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A Meteorite Crashed Into the 'Super Blood Wolf Moon'

It was the first time an impact has been captured on film during a total lunar eclipse.

by Becky Ferreira
Jan 22 2019, 8:46pm

The tiny speck of light on the lower left is a meteorite crashing into the Jan 20/21 lunar eclipse. Image: Griffith Observatory

On Sunday, as skywatchers took in the “Super Blood Wolf Moon,” a total lunar eclipse that coincided with a supermoon, careful observers were treated to a bonus surprise—a meteorite impact.

A quick flash spotted in eclipse livestreams inspired Redditors to tally up footage and images from different sources. All of them showed the flash at the same timestamp of 11:41 PM ET, just as the total eclipse started. Scientists and astrophotographers quickly took to Twitter to offer more pictures and perspectives.

The impact was officially confirmed on Monday by José María Madiedo, an astronomer at the University of Huelva in Spain. Madiedo and his colleagues have been monitoring lunar eclipses for years with the MIDAS (Moon Impacts Detection and Analysis System) network of telescopes, specifically looking for impacts.

Sunday marks the first time a meteorite has been captured on film during a total lunar eclipse.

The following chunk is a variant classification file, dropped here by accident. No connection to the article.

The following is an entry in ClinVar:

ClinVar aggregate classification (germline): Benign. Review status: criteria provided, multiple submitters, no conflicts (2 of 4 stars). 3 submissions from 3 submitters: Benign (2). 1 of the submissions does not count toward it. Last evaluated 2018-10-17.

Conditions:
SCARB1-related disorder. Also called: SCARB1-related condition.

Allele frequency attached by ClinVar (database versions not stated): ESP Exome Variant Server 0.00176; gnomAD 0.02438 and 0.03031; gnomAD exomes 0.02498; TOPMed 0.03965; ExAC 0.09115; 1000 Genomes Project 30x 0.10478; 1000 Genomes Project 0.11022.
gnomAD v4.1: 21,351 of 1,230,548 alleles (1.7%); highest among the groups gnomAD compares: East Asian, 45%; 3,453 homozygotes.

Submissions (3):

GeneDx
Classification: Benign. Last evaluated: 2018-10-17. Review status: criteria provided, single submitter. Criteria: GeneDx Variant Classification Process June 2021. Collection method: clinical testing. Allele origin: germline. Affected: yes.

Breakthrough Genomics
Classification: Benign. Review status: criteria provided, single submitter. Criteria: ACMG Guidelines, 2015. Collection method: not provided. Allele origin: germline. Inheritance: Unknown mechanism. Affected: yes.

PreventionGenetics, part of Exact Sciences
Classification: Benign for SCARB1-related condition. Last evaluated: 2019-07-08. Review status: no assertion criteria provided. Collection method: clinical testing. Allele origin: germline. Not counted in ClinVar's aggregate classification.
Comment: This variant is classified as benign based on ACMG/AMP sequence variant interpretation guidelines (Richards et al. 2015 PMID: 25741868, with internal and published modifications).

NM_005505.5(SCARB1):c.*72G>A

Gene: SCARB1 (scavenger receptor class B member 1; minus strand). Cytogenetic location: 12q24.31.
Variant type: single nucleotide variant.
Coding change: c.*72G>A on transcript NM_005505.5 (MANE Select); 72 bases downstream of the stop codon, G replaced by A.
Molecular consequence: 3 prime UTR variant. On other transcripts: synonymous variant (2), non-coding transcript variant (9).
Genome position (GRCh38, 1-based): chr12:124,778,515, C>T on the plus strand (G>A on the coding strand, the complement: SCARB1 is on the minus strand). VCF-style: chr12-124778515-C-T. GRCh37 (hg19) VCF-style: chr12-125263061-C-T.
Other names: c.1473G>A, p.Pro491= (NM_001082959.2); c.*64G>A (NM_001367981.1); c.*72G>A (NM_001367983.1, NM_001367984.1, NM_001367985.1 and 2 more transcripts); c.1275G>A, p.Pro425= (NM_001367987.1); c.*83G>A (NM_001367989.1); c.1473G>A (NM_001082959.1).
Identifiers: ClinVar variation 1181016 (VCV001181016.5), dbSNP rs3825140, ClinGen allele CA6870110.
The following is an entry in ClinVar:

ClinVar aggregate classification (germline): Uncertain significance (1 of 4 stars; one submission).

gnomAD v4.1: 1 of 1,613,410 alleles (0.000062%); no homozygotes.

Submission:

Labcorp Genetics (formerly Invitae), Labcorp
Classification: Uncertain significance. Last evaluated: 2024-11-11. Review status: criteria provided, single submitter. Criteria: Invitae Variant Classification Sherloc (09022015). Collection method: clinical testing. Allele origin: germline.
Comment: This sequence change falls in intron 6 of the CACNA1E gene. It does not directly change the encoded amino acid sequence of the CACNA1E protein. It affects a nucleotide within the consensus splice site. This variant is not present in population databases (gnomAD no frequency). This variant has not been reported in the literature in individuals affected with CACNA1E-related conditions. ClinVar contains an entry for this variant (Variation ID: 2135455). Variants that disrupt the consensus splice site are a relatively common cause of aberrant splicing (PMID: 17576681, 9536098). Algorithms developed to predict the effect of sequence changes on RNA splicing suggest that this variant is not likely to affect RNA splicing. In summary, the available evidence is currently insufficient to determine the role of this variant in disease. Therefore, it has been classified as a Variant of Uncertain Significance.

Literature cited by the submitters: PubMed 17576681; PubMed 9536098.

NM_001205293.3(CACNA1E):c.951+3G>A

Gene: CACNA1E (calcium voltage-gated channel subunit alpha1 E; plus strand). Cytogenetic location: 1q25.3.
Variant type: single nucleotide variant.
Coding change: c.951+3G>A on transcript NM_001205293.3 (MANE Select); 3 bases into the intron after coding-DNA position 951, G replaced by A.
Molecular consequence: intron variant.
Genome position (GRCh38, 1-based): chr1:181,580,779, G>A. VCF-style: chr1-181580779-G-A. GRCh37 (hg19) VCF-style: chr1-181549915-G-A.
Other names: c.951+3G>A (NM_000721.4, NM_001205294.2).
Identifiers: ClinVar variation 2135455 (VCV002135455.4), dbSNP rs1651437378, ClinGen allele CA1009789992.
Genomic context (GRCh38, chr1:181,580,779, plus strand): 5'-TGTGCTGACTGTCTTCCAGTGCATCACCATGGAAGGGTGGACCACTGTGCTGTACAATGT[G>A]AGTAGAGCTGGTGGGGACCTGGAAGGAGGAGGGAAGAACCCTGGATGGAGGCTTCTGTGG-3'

“I had a feeling, this time will be the time it will happen,” Madiedo told New Scientist. “I was really, really happy.”

It’s easier to catch the bright flash of surface collisions against a darkened Moon, so the MIDAS team monitors the lunar surface during New Moons and lunar eclipses. Madiedo’s initial estimate suggested that the rock that went out in a blaze of lunar glory weighed about two kilograms (four pounds) and was about the size of a football.

Read More: Asteroids Crash Into Earth Over Twice as Often as 290 Million Years Ago

For astronomers, observations of lunar meteor hits are important for understanding the Moon’s surface topography and reconstructing its impact history.

For the casual observer, it doesn’t hurt that they look real pretty, too.

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